3. Insulin Is a Hormone Too!

Did you know that insulin is one of the hormones your body produces? Its job is to control your blood sugar levels. When your body ineffectively uses it, type 2 diabetes develops. Having type 2 diabetes can put you at higher risk for serious issues like stroke, heart disease, blindness, and kidney failure. You can prevent type 2 diabetes by maintaining a healthy weight by exercising regularly and eating a healthy diet. (1)

4. Your Body Weight Influences Your Hormones

Insulin isn’t the only hormone affected by your body weight. Changes in weight can affect estrogen, progesterone, testosterone, and thyroid hormones. Gaining or losing weight can also impact leptin, the hunger hormone, and ghrelin, which is responsible for satiety. (1)

Exercising not only will help you maintain a healthy body weight but can affect your hormones. Exercise increases dopamine in your brain, which reduces stress and depression. Working out does wonders for serotonin, which promotes restful sleep. Estrogen and testosterone get a boost from regular physical activity, too. (1, 5)

Supplements are a great added support as part of a healthy lifestyle. Calcium HMB (beta hydroxy beta methylbutyrate), a compound with over 90 clinical studies and 5 US Patents found in AgelessLX is proven to:

  • Reduce muscle loss

  • Improve post-workout recovery/soreness

  • Enhance fat loss when combined with diet

  • Enhance muscle strength when combined with exercise

  • Increase stamina

The best workout plan for increasing hormones is a combination of weight training and cardio. Additionally, high-intensity interval training (HIIT) releases more of these hormones and raises your levels of human growth hormone (HGH), which regulates body composition. (1, 5)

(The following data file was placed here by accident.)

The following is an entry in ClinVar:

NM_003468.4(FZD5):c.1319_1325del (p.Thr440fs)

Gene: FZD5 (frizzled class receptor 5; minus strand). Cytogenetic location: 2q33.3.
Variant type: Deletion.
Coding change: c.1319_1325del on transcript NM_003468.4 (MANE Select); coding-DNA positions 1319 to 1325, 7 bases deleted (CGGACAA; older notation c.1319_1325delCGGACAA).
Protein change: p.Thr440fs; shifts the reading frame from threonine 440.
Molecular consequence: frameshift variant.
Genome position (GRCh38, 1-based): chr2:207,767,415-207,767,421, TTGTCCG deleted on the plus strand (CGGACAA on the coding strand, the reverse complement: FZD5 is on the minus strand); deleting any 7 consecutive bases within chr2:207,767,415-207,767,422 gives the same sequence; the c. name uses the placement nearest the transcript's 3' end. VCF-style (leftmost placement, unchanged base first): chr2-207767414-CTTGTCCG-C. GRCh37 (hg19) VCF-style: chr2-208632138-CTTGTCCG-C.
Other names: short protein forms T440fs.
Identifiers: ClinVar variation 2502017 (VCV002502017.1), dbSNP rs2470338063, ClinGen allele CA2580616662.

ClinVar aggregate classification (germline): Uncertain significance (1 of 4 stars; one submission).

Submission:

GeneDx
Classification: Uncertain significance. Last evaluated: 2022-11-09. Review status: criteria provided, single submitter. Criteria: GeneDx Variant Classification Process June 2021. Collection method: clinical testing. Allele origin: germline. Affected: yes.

5. Parathyroid Hormone Could Be Stealing Calcium from Your Bones

You probably already know that having too little calcium in your bones can cause osteoporosis. But did you know that a specific hormone could be stealing calcium from your bones? (1, 6)

Your parathyroid gland, which is located next to your thyroid, produces a hormone that regulates the level of calcium in your bones and blood. If you’re not getting enough calcium from supplements or dietary sources, the parathyroid hormone (PTH) will cause your bones to release calcium into your bloodstream. Once your blood has enough calcium in it, your body will stop producing PTH. Hyperparathyroidism causes your parathyroid to overproduce PTH, eventually causing calcium. It’s common to treat hyperparathyroidism by removing the parathyroid gland. (1, 6)

6. Non-Hormonal Treatments for Menopausal Symptoms

When you think of women’s hormones, menopause quickly comes to mind. It’s the most infamous effect of hormonal changes as women age. (2)